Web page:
• Compared to techniques employing SHG before OPA, the OPA+SFG method benefits from the powerful prepulse discrimination provided by the white-light generation stage which produces the new “signal seed” through SPM. Additionally, the OPA+SFG approach can leverage a stabilizing effect on the output energy by saturating the optical parametric amplifier, whereas some SHG+OPA techniques specifically prescribe low gain in the OPA system. Finally, the OPA+SFG method involves mixing a signal and idler that have both been temporally cleaned already through SPM and DFG; on the other hand, some SHG+OPA techniques provide a pump pulse cleaned only using simple SHG, while the signal pulse is not cleaned at all, and this limits the contrast cleaning achievable in the output idler pulse.24 

  • This method is comparatively easy to implement even in laboratories without extensive laser expertise due to the commercial availability of well-engineered systems that support microjoule- and millijoule-level OPA and SFG for common short-pulse laser wavelengths (such as 800 nm, 1030 nm, and 1064 nm).

The OPA+SFG contrast cleaning technique was enacted using the short-pulse laser system in the Matter in Extreme Conditions (MEC) end-station of the Linac Coherent Light Source (LCLS) at the SLAC National Accelerator Laboratory.31 A block diagram of the process is outlined in Fig. 2. The output of a commercial Ti:sapphire-based oscillator (Coherent Vitara) seeds a commercial Ti:sapphire-based CPA system (Coherent Legend), which produces 45 fs, 4.1 mJ pulses at a repetition rate of 120 Hz. These pulses seed a commercial OPA system (Light Conversion TOPAS-Prime), which generates white light and then amplifies the long signal wavelength in two DFG crystals. While the energy of the combined signal and idler remains largely constant over the full wavelength tuning range, the maximum output of ∼0.9 mJ and ∼0.7 mJ centers near 1400 nm and 1866 nm for the signal and idler, respectively. After filtering out the residual pump using dichroic mirrors, the collimated, collinear, orthogonally polarized signal and idler beams are injected into a commercial frequency-mixing accessory (Light Conversion NDFG). Here, the two beams are separated and then recombined inside a beta barium borate (β-BBO) crystal (θ=30°, 300-μm thick) phase matched for type-II SFG. The recombination angle is controlled to ensure distinct separation between the residual signal/idler beams and the SFG beam before entering the back-end CPA system, whose stretcher and amplifiers are several meters away. Without re-sizing the beams for higher intensity, the SFG process from a collimated, ∼2 mm beam still yields an energy of over 250 μJ, translating to an overall efficiency of ∼6%. (This efficiency has been observed as high as ∼9%, with an output of 370 μJ, using a loose focus that remains far below the damage threshold of the β-BBO crystal.) The pulse duration is measured to be 40 fs using a commercial single-shot autocorrelator (SSA).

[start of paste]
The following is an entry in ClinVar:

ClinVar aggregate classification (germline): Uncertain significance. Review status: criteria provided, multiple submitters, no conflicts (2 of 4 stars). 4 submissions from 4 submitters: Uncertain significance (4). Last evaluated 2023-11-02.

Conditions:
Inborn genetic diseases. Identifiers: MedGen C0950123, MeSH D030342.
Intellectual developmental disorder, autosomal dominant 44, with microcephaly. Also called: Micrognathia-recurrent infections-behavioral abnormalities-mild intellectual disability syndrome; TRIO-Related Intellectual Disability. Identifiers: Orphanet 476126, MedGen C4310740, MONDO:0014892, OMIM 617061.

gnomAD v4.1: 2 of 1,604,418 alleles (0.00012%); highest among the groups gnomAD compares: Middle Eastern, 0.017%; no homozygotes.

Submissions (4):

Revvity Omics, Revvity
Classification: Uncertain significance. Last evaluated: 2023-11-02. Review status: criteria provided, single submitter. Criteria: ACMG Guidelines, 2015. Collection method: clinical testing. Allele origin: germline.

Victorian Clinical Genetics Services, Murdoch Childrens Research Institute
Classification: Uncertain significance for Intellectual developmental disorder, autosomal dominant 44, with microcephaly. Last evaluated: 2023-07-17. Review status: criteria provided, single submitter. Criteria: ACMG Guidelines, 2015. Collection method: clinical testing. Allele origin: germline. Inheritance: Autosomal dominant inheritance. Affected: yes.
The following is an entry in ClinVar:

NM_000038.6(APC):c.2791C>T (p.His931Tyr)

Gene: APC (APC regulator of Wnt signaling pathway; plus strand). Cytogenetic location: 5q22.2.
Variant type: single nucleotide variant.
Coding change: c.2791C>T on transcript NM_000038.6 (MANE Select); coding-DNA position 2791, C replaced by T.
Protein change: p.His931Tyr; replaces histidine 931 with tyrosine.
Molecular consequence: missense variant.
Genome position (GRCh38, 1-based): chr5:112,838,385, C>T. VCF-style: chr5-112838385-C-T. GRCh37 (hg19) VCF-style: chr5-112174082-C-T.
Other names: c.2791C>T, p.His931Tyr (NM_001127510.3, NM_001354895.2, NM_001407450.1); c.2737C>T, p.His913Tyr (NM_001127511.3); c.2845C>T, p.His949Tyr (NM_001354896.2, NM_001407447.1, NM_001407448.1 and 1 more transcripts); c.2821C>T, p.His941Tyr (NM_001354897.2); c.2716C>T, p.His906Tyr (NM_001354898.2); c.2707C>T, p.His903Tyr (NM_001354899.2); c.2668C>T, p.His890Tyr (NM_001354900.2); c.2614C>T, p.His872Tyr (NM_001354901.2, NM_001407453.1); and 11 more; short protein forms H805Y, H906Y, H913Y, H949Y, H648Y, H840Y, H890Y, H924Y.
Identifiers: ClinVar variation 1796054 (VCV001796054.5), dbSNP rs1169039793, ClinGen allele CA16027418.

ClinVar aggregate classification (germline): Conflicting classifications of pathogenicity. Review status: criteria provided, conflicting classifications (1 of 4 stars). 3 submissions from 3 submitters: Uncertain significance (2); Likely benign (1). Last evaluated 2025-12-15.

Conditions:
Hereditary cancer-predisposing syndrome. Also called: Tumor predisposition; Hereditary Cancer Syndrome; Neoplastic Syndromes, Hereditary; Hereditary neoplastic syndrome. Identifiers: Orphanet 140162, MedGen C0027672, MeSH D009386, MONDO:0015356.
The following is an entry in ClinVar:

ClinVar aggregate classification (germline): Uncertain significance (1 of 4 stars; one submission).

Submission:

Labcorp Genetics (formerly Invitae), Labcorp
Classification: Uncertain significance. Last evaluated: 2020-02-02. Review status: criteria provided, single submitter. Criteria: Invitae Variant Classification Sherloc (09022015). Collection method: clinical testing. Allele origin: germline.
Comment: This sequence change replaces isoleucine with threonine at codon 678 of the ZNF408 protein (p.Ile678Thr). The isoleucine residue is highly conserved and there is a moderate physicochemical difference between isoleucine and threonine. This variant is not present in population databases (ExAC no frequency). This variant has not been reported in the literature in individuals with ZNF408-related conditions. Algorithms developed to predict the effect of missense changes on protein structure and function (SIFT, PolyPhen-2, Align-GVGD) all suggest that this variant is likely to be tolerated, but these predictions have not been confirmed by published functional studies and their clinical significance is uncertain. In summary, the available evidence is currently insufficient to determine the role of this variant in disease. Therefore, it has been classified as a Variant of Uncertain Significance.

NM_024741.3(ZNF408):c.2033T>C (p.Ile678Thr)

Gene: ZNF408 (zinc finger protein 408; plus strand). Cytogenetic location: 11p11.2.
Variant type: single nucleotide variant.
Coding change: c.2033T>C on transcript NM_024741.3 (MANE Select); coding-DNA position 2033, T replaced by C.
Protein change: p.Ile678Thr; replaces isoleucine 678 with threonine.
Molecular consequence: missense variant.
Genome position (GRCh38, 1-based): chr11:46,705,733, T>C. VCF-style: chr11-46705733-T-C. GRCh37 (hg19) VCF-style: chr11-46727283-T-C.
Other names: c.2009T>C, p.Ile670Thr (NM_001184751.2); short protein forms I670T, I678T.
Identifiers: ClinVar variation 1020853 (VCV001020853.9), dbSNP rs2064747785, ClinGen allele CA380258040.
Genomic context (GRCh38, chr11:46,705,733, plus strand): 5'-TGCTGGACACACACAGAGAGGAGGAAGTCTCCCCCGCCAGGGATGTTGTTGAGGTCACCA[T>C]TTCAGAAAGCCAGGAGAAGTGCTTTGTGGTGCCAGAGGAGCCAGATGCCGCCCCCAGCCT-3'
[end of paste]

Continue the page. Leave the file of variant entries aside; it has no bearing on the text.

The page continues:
FIG. 2.